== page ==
Deputy Dave Williams, B&G Flying Service instructor Kenneth Gilliland and Sheriff Kevin Davis stand in front of the Cessna 172 aircraft and the Hughes 500 helicopter

Archived Story

Aviation Division has new pilot

Published 4:50pm Wednesday, October 31, 2012

Humility, determination and a desire to soar are some of many characteristics behind Chilton County deputy Dave Williams propelling him to gain certification by the Federal Aviation Administration (FAA) for the Aviation Division of the Chilton County Sheriff’s Department.

“Flying has always been a passion of mine,” Williams said. “Having the opportunity to learn how to fly and provide a better service to this community is the ultimate goal of the aviation division.”

On Oct. 10 Williams completed the certification requirements established by the FAA for the issuance of his private pilot certificate. This certificate allows Williams to operate the Department’s fixed-wing, single-engine Cessna 172 aircraft on missions in support of activities of the Chilton County Sheriff’s department. Sheriff Kevin Davis said the airplane along with a Hughes 500 helicopter were acquired from a surplus program that is part of the National Defense Authorization Act of 1997 authorizing the Department of Defense to transfer any excess military property to state and local law enforcement agencies.

Davis said the whole process is based upon a request and approval dependent on how the property will be utilized.

“They want to make sure that the property being given away will be used,” Davis said. “The aircraft were free with the surplus program and did not cost the county any money.”

Davis said both the helicopter and airplane came from the Dale County Sheriff’s department that was downsizing some of their equipment.

“Since it came from a sheriff’s department, we didn’t even have to repaint the exterior,” Davis said. “It all worked out really well. It was hard to come by but we had done the right preparation work to make it happen.”

Davis said he uses the surplus program, commonly referred to as the 1033 Law Enforcement Support Office (LESO), frequently and has saved the county $2.3 million dollars from the program.

“I think a lot of people think that having the airplane and helicopter is costing the county more money,” Davis said. “You can do more with less resources.”

Davis said the method behind acquiring equipment from the surplus involves waking up every Saturday morning at 2:30 a.m. and logging onto a website that displays various equipment such as: body armor, night vision equipment, first aid supplies, weapons, surveillance equipment, Kevlar helmets, gas masks and filters and many other items.

Davis programs his alarm to go off every Saturday at 2:20 a.m. as he spends more than two hours pouring over equipment and supplies for the sheriff’s department.

“It is based on a first come first serve basis so if you are not around at the exact moment, you miss it,” Davis said. “We have gotten some really beneficial things for our department including 150 pairs of boots that I was able to give out.”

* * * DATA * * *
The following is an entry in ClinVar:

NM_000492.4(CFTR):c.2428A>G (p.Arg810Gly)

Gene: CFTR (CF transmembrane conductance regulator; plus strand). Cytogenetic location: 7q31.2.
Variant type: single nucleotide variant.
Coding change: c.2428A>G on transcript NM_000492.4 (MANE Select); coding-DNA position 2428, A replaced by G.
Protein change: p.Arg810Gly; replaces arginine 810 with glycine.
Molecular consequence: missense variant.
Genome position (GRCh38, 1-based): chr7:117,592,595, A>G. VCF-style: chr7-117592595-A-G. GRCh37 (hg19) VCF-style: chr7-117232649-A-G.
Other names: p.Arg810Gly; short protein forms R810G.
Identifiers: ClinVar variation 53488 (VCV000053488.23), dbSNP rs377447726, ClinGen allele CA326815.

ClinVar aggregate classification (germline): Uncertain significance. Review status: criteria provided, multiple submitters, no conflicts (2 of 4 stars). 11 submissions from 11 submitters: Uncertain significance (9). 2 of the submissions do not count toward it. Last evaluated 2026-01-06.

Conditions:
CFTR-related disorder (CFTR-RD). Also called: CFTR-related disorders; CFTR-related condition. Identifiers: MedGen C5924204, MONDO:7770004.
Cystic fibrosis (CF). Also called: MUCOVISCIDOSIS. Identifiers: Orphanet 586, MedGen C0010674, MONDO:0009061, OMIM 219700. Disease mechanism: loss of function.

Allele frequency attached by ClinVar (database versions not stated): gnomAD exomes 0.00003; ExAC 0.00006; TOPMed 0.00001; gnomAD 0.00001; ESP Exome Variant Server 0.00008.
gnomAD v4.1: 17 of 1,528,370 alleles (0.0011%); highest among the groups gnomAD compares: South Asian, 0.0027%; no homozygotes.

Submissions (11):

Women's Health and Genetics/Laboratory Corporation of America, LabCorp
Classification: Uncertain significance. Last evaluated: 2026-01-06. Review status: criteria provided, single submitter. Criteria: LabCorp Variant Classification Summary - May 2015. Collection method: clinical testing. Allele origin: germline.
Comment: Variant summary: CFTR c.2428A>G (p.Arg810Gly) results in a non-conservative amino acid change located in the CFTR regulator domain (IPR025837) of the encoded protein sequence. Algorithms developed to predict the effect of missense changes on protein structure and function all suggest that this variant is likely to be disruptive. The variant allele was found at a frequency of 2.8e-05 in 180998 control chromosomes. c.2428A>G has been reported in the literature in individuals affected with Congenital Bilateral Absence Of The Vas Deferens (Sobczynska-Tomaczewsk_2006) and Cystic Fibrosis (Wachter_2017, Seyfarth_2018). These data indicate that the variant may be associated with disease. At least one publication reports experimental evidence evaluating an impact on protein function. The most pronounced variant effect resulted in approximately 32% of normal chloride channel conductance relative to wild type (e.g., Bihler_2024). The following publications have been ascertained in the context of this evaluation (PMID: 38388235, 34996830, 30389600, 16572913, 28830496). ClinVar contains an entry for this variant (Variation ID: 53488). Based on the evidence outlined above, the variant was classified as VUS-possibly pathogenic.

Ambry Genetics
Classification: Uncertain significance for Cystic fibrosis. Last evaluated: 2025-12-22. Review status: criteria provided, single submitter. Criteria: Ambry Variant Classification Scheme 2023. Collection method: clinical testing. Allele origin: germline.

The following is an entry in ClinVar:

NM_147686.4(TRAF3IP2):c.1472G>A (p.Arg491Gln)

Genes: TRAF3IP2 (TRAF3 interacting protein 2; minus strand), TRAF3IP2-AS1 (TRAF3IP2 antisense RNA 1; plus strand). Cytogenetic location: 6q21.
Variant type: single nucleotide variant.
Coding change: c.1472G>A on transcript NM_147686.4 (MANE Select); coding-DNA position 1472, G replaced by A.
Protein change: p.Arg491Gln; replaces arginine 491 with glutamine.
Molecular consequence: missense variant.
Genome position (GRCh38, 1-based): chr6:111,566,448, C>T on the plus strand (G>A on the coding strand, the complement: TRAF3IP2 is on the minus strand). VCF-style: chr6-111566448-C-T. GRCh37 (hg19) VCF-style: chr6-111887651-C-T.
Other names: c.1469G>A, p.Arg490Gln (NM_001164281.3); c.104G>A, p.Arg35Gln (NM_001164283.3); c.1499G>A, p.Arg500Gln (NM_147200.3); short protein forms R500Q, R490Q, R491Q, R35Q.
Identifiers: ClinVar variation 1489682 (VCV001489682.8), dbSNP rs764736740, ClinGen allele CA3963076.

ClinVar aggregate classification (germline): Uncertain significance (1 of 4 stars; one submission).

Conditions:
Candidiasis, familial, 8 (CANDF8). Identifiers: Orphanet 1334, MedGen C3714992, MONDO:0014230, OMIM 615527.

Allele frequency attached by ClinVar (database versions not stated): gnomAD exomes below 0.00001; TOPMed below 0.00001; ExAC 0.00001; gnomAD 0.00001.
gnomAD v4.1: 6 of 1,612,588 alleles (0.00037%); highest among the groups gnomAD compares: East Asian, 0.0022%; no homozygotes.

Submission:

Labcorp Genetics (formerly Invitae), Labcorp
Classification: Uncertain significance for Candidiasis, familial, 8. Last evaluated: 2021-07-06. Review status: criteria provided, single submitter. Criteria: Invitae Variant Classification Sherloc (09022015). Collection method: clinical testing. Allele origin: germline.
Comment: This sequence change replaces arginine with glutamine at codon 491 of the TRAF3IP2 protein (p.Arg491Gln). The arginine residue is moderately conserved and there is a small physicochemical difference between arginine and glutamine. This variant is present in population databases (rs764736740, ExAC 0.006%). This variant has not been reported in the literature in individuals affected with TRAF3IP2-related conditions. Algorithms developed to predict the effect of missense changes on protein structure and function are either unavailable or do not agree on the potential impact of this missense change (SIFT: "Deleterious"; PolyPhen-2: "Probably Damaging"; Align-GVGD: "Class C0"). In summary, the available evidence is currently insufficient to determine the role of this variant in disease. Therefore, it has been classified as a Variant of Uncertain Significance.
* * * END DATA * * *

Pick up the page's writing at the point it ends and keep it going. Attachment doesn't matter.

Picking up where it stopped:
Both Davis and Williams acknowledge having the helicopter and airplane they have had since July is a tremendous benefit for the sheriff’s department.

“It is a force multiplier,” Williams said. “We can cover the span of Chilton County from the air in 45 minutes to 1 hour whereas it takes a deputy in a patrol car at least half a day to drive around.”

Williams completed his pilot certification requirements that included training in basic flight maneuvers, cross-country and night flight as well as maneuvering the aircraft by reference to flight instruments. The process also required the completion of a written knowledge test and a practical test administered by an FAA pilot examiner. Williams will now complete the training requirements to operate the helicopter under the instruction of Kenneth Gilliland of B&G Flying Service in Clanton.

Gilliland operates and maintains the division’s helicopter as a Reserve Deputy of the Sheriff’s office as well as provides training for both Williams and Davis.

Davis operated the 172 aircraft in a solo flight on Oct. 15 with three unassisted takeoffs and landings at the Chilton County Airport. He will now begin the advanced phase of training for the Private Pilot certificate receiving instruction in cross-country, night and other specialized flight operations.

Although Williams and Davis are still learning the various flight techniques that will make them equipped to be able to operate both the helicopter and airplane, both hope to make the aviation division an asset to Chilton County.

“We are able to have this tremendous opportunity to be able to do this because of the Airport Authority and Gilliland as well as numerous other people throughout this area,” Davis said. “We could not be more thankful for the opportunity.”

Williams added, “I am proud to have this unit.” “Not many have the aviation unit and I believe it is a great tool to have. If it wasn’t for the support from the airport authority, other agencies and citizens keeping us going we would not be able to have this division.”

In recent weeks, the Chilton County Sheriff’s Office Aviation Division has conducted numerous missions both locally and in support of law enforcement in neighboring counties. Some of the missions have included trying to locate a missing person, helping to locate escapees, stolen property, and several other crimes.

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  • Thinkingman

    Does it bother anyone other than me that the residents of Chilton County are most likely paying for our sheriff to take flying lessons? They are not cheap.

    (Report comment)

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